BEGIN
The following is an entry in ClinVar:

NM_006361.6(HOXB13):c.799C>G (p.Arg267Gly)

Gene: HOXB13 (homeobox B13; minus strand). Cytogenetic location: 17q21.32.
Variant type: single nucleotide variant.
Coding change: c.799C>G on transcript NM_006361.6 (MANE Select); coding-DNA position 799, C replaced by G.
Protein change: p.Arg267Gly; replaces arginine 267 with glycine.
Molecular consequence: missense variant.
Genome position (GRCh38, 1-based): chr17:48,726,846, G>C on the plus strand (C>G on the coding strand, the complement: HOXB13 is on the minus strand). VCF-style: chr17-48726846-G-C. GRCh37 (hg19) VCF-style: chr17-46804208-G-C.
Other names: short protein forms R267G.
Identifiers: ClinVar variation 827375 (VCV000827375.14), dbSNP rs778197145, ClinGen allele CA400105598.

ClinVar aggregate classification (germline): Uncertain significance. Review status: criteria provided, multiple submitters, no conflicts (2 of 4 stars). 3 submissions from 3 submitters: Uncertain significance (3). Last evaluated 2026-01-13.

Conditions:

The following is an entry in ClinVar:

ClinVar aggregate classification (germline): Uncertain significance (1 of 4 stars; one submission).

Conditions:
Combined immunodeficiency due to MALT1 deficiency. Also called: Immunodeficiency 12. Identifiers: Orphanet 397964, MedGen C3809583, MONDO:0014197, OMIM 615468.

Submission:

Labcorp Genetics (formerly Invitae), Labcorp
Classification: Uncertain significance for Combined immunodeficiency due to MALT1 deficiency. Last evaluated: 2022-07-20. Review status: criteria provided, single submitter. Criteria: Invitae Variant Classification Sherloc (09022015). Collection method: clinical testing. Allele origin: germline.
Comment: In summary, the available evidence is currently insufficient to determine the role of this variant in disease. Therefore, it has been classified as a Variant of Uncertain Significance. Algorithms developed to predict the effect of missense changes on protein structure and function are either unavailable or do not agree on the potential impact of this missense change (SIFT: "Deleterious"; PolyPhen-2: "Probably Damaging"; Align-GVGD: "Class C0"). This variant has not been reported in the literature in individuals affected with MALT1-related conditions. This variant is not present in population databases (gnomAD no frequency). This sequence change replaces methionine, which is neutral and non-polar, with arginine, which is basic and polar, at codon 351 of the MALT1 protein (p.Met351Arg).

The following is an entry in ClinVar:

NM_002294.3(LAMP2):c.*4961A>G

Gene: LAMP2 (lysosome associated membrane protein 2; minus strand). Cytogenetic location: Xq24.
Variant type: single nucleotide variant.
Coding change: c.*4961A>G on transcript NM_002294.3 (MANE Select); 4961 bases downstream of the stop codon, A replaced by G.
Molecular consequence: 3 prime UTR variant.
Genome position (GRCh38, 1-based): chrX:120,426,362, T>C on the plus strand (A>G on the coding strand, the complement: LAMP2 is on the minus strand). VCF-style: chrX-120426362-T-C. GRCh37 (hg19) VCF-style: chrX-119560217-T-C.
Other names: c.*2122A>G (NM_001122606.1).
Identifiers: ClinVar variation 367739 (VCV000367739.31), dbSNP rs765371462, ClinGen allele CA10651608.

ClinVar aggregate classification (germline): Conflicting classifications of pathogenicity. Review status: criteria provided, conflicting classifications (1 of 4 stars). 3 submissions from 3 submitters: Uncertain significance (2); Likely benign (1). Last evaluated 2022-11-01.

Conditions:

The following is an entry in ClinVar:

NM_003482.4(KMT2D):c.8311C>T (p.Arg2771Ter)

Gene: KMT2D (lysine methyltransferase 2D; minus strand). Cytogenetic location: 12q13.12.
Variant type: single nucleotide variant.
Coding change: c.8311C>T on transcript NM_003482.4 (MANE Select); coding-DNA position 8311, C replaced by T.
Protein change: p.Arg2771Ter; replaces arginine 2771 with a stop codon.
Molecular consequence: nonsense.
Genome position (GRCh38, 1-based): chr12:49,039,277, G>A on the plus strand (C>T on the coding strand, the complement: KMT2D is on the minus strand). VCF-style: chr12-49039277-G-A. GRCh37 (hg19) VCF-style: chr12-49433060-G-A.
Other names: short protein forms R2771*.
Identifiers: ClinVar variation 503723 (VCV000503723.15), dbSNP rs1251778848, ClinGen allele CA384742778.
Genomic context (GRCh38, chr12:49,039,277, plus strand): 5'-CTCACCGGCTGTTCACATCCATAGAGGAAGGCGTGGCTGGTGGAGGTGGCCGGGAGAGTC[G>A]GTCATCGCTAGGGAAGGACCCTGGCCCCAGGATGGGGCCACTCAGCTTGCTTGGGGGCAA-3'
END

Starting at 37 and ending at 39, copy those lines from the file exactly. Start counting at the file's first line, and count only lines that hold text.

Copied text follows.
Protein change: p.Arg2771Ter; replaces arginine 2771 with a stop codon.
Molecular consequence: nonsense.
Genome position (GRCh38, 1-based): chr12:49,039,277, G>A on the plus strand (C>T on the coding strand, the complement: KMT2D is on the minus strand). VCF-style: chr12-49039277-G-A. GRCh37 (hg19) VCF-style: chr12-49433060-G-A.